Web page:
Some of you will remember my battles with Lydia, the $1 download from Burdastyle for a very basic knit pullover. The end of this process was my knit sloper, which, frankly, bears little resemblance to the original pattern.
Although for reference, the basic changes were:
- going down two sizes to remove ease (Lydia, like Renfrew, was intended to be an easy pullover, which wasn’t actually the look I was going for)
- petite-alterations to the armscye, sleeve-cap, and above the waist
- square-shoulder adjustment
- removing ease from the sleeve-cap
- my ubiquitous lengthening of the sleeve
Once I had the knit sloper worked out, I traced it out on bristol-board so it’s a) durable and b) easy to trace and then hack.
Now, there is one MAJOR confounding factor for comparing it to other patterns, however. Which is that the sloper has no seam-allowances, while Renfrew and Lydia both have 1.5cm (which is way too much for knits, in my opinion—.6 cm is fine, although for slippery annoying knits I think I do prefer 1cm). So in the following pictures, you need to mentally add 1.5 cm to most of the borders.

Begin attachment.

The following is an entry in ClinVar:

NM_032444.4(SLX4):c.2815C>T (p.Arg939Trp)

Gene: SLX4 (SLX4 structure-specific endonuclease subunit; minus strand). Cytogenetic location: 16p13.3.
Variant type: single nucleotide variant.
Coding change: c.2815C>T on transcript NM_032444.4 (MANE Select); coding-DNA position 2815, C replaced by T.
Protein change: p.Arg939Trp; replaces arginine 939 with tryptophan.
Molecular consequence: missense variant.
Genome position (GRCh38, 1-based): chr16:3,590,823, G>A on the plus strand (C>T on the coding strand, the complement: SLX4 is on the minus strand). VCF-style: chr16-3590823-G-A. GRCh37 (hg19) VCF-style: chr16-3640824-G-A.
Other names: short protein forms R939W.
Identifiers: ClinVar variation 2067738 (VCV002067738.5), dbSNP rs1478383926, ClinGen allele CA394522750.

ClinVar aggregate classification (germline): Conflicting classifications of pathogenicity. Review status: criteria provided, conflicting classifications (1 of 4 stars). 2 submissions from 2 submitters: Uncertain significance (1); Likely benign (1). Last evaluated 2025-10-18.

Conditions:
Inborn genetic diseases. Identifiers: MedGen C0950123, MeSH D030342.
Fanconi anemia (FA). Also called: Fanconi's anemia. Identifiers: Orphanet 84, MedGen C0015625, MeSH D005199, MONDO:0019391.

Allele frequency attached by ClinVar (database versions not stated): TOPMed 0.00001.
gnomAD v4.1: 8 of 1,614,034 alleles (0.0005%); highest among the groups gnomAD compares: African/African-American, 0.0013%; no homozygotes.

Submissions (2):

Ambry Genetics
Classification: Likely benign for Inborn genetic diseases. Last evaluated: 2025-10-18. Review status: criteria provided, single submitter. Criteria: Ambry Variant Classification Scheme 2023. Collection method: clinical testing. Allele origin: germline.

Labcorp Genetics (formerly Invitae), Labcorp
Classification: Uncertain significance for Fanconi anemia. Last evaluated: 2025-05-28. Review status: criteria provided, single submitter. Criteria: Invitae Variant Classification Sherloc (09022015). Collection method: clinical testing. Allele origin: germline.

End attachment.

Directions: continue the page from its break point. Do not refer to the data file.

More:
So, first up—because this is what most of you may be interested in—Renfrew vs. Lydia. (And please do click through to see the full-size photos, because the details are not so obvious at blog-size. Although the full-size photos are fuzzy as crap, because I am still lacking the charger to my good camera. Sorry.)
Now, *this* is complicated because I don’t have a pristine print-out of Lydia anymore, and I wasn’t in the mood to produce one just for the purposes of pattern comparison. On the other hand, both these patterns have the same seam allowance. Unfortunately, the bodice pieces are opposite sides, so it’s difficult to superimpose them, especially since this particular copy of Lydia is the one I hacked to make my mother’s (unblogged 😦 ) Christmas present. So pay attention to the lines of the smaller sizes on the Lydia pattern, not the cut outline.